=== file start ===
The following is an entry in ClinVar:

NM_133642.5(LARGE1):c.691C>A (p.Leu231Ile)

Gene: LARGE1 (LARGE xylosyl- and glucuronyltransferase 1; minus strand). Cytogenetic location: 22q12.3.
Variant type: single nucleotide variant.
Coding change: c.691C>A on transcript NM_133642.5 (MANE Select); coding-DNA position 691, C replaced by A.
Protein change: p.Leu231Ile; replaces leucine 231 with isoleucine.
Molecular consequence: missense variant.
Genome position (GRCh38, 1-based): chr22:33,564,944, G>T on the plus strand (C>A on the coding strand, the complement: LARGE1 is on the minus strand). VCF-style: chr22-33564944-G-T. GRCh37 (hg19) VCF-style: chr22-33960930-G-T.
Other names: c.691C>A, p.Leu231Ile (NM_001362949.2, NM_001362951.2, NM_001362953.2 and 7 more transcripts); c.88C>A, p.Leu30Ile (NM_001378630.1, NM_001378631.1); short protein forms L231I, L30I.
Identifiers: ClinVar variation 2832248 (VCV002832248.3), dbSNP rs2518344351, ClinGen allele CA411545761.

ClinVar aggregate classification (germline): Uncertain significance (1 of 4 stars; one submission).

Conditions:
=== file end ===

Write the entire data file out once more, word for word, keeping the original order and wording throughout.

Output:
The following is an entry in ClinVar:

NM_133642.5(LARGE1):c.691C>A (p.Leu231Ile)

Gene: LARGE1 (LARGE xylosyl- and glucuronyltransferase 1; minus strand). Cytogenetic location: 22q12.3.
Variant type: single nucleotide variant.
Coding change: c.691C>A on transcript NM_133642.5 (MANE Select); coding-DNA position 691, C replaced by A.
Protein change: p.Leu231Ile; replaces leucine 231 with isoleucine.
Molecular consequence: missense variant.
Genome position (GRCh38, 1-based): chr22:33,564,944, G>T on the plus strand (C>A on the coding strand, the complement: LARGE1 is on the minus strand). VCF-style: chr22-33564944-G-T. GRCh37 (hg19) VCF-style: chr22-33960930-G-T.
Other names: c.691C>A, p.Leu231Ile (NM_001362949.2, NM_001362951.2, NM_001362953.2 and 7 more transcripts); c.88C>A, p.Leu30Ile (NM_001378630.1, NM_001378631.1); short protein forms L231I, L30I.
Identifiers: ClinVar variation 2832248 (VCV002832248.3), dbSNP rs2518344351, ClinGen allele CA411545761.

ClinVar aggregate classification (germline): Uncertain significance (1 of 4 stars; one submission).

Conditions: